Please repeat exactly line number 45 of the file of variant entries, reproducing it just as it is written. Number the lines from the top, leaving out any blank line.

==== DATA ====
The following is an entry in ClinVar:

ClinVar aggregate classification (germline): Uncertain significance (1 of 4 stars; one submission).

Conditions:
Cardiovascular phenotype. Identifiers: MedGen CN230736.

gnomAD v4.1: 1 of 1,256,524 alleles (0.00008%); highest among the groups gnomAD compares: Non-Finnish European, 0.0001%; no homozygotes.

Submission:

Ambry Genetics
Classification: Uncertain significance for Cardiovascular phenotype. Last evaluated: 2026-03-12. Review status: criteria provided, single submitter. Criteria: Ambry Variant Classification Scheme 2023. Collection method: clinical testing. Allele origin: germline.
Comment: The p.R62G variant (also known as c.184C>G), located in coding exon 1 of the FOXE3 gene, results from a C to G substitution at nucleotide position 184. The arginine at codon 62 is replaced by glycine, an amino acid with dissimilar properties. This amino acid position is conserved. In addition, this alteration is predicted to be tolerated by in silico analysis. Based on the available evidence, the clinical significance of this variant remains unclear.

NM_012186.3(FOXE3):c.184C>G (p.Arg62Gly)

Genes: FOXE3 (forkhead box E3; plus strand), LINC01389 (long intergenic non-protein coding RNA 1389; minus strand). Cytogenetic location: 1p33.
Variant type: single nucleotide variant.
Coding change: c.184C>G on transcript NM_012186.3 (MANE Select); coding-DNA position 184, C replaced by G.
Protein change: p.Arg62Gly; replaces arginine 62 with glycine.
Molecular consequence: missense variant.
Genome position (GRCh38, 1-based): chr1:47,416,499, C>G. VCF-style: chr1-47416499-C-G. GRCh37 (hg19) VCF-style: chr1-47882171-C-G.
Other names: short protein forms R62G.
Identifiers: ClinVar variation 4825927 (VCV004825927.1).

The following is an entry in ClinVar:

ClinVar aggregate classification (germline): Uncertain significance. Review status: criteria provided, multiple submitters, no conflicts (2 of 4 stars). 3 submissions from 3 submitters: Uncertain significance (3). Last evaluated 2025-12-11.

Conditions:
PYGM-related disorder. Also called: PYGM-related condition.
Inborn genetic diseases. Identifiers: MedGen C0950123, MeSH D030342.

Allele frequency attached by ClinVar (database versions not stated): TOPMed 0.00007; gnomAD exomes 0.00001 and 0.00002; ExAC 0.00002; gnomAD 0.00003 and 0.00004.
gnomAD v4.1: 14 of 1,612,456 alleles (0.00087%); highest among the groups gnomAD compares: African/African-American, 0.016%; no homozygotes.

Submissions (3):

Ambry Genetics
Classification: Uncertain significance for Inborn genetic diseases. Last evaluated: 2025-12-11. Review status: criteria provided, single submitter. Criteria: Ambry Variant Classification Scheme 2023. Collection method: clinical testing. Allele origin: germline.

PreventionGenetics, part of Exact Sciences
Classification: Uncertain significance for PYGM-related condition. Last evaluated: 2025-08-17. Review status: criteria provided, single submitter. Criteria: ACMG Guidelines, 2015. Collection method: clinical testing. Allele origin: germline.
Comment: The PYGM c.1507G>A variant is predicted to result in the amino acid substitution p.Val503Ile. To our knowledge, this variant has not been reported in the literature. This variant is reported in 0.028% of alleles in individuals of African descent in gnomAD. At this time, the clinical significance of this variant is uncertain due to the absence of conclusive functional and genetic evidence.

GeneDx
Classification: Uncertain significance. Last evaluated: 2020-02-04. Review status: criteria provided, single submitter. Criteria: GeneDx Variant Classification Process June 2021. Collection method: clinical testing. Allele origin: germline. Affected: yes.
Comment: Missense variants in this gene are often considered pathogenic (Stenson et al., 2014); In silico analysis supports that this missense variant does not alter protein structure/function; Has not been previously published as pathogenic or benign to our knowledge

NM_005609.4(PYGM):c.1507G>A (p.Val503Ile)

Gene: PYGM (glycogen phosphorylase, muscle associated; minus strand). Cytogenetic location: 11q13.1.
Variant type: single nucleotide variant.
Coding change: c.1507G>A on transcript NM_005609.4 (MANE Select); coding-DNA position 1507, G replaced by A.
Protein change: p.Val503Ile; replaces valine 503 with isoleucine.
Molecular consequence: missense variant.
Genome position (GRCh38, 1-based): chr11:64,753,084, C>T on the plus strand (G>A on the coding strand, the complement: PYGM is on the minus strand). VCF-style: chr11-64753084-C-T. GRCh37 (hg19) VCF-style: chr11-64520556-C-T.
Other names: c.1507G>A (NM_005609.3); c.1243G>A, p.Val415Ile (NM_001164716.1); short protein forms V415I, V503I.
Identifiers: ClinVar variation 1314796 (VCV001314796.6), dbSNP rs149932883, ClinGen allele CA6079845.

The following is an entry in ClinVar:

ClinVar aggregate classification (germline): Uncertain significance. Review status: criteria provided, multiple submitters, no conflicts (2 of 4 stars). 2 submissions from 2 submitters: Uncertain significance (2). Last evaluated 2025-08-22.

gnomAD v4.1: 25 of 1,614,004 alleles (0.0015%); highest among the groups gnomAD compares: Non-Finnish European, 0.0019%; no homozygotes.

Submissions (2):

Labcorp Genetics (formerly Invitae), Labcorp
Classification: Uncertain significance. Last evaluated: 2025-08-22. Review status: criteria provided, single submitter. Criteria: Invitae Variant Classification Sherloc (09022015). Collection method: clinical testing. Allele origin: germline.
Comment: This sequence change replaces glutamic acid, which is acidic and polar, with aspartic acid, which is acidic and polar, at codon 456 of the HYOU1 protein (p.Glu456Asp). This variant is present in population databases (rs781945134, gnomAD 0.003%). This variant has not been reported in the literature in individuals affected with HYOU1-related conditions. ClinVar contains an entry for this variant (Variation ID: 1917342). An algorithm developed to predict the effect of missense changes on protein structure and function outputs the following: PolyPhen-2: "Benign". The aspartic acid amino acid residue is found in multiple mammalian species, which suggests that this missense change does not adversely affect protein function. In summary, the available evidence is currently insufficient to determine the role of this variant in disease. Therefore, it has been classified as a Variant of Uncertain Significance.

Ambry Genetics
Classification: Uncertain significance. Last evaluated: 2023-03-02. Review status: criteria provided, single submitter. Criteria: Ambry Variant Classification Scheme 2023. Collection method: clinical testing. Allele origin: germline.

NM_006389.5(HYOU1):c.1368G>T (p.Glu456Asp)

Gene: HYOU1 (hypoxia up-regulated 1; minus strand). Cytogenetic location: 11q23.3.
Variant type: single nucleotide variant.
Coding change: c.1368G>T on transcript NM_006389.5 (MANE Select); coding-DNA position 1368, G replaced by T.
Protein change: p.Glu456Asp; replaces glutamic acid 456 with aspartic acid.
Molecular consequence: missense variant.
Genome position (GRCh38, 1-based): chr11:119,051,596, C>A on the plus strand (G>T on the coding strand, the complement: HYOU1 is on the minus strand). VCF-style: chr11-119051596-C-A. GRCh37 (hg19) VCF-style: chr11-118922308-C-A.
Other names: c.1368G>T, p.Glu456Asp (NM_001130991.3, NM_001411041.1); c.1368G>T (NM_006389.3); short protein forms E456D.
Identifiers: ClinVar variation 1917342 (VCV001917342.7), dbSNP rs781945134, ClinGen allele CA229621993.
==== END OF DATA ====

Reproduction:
ClinVar aggregate classification (germline): Uncertain significance. Review status: criteria provided, multiple submitters, no conflicts (2 of 4 stars). 2 submissions from 2 submitters: Uncertain significance (2). Last evaluated 2025-08-22.